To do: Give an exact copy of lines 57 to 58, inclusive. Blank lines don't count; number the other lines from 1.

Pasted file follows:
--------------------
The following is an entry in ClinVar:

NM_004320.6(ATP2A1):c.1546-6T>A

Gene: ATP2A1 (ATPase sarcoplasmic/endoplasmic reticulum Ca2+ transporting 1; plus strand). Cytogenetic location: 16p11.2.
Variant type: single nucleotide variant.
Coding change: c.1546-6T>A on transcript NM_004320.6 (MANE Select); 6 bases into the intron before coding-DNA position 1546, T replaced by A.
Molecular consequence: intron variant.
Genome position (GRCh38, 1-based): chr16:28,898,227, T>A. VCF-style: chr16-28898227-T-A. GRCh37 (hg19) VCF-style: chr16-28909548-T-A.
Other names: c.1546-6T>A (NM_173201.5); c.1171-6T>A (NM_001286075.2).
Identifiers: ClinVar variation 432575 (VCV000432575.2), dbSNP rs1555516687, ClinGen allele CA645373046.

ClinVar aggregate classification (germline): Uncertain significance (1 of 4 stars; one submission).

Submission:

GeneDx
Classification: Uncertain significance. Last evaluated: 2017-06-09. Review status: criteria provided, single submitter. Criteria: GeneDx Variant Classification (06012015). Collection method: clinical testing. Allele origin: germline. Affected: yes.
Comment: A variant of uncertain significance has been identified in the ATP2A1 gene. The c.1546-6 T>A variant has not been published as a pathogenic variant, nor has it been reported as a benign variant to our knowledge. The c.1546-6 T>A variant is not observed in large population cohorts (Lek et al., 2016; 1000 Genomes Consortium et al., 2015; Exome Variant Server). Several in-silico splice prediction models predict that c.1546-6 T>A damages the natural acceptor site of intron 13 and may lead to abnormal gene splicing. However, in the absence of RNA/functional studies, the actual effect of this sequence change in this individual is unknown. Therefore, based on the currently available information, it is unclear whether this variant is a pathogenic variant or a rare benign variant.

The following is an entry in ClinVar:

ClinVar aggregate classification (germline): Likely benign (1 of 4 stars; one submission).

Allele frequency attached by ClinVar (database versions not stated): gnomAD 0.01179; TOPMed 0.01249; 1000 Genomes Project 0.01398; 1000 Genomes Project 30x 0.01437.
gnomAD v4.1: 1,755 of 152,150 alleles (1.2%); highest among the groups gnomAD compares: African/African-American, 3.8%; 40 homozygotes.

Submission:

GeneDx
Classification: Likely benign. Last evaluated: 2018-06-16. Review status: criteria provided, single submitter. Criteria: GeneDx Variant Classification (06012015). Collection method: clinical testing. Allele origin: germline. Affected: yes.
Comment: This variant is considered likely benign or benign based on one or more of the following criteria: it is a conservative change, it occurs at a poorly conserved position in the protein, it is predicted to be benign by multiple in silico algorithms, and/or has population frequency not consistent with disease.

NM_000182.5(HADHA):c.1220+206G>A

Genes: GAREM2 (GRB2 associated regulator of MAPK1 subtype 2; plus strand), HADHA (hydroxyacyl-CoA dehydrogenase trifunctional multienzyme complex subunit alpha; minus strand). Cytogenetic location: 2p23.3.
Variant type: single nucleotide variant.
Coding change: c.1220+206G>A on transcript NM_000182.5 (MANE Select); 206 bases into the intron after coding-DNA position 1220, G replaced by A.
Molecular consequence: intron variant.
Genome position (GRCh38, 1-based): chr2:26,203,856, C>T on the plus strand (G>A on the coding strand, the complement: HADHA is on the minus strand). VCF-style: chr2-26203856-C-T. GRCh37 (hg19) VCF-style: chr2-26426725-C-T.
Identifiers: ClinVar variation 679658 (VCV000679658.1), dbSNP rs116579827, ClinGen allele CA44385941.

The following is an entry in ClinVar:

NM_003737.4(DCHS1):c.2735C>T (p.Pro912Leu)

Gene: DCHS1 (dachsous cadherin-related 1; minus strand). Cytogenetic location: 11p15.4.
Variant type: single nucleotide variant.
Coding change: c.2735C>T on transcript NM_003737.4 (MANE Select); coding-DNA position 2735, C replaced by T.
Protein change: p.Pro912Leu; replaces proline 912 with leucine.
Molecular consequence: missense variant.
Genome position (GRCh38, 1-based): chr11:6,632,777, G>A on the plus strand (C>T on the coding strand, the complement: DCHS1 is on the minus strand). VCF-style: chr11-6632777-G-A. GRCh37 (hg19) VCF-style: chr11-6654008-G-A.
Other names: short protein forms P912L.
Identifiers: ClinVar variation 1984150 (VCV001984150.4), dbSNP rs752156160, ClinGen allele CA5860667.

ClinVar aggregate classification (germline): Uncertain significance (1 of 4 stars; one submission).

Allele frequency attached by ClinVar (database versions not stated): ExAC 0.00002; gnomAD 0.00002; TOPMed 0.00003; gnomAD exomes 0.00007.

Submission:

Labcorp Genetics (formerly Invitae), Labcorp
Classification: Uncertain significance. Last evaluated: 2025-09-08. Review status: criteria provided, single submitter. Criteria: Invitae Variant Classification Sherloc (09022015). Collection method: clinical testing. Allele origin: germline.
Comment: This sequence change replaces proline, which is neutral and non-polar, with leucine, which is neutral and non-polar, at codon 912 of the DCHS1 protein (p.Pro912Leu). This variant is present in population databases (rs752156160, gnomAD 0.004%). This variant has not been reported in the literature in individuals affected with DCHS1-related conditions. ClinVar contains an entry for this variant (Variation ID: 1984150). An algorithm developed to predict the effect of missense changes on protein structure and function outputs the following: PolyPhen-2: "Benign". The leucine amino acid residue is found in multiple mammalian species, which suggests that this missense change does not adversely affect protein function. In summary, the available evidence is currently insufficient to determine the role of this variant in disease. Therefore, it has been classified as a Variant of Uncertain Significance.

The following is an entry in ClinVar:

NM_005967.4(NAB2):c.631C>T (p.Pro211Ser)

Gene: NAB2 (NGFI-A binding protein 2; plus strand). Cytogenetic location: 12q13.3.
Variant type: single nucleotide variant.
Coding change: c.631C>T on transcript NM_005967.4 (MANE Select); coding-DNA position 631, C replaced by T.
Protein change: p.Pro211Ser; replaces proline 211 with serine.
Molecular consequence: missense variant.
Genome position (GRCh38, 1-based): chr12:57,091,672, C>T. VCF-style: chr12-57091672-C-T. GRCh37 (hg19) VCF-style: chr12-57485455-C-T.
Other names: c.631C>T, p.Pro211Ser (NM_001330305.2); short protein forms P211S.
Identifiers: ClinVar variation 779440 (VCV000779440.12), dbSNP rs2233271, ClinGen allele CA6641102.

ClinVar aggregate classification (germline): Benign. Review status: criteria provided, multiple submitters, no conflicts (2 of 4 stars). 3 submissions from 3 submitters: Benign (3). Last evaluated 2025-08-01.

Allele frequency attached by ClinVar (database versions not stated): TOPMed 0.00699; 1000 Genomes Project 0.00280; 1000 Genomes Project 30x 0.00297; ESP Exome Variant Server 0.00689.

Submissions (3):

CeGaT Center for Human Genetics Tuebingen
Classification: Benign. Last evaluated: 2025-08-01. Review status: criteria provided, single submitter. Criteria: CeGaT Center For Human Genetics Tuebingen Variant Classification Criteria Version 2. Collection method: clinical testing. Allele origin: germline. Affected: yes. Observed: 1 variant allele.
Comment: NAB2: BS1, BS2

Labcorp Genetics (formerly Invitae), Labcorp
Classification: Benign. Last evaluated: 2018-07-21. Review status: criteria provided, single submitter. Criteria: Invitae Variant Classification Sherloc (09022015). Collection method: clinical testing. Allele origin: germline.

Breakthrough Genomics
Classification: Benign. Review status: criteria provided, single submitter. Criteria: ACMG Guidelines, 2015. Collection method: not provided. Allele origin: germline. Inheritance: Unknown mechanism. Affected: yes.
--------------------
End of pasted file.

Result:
Allele frequency attached by ClinVar (database versions not stated): TOPMed 0.00699; 1000 Genomes Project 0.00280; 1000 Genomes Project 30x 0.00297; ESP Exome Variant Server 0.00689.

Submissions (3):